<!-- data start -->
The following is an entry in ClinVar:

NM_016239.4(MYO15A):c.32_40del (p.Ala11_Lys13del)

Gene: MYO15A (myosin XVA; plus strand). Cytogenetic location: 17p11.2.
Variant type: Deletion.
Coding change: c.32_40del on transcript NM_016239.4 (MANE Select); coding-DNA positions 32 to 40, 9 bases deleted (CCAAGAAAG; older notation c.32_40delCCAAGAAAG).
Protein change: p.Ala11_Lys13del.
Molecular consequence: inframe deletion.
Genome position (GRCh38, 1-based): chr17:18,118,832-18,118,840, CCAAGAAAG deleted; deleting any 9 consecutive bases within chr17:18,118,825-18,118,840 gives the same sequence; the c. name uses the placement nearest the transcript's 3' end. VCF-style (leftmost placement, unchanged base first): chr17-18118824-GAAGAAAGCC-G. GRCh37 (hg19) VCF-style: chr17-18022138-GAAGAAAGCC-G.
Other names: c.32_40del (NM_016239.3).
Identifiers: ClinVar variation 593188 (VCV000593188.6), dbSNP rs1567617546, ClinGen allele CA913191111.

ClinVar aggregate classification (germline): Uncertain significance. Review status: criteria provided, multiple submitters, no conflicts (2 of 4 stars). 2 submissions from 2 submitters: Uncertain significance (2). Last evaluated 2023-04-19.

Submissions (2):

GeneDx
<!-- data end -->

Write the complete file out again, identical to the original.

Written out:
The following is an entry in ClinVar:

NM_016239.4(MYO15A):c.32_40del (p.Ala11_Lys13del)

Gene: MYO15A (myosin XVA; plus strand). Cytogenetic location: 17p11.2.
Variant type: Deletion.
Coding change: c.32_40del on transcript NM_016239.4 (MANE Select); coding-DNA positions 32 to 40, 9 bases deleted (CCAAGAAAG; older notation c.32_40delCCAAGAAAG).
Protein change: p.Ala11_Lys13del.
Molecular consequence: inframe deletion.
Genome position (GRCh38, 1-based): chr17:18,118,832-18,118,840, CCAAGAAAG deleted; deleting any 9 consecutive bases within chr17:18,118,825-18,118,840 gives the same sequence; the c. name uses the placement nearest the transcript's 3' end. VCF-style (leftmost placement, unchanged base first): chr17-18118824-GAAGAAAGCC-G. GRCh37 (hg19) VCF-style: chr17-18022138-GAAGAAAGCC-G.
Other names: c.32_40del (NM_016239.3).
Identifiers: ClinVar variation 593188 (VCV000593188.6), dbSNP rs1567617546, ClinGen allele CA913191111.

ClinVar aggregate classification (germline): Uncertain significance. Review status: criteria provided, multiple submitters, no conflicts (2 of 4 stars). 2 submissions from 2 submitters: Uncertain significance (2). Last evaluated 2023-04-19.

Submissions (2):

GeneDx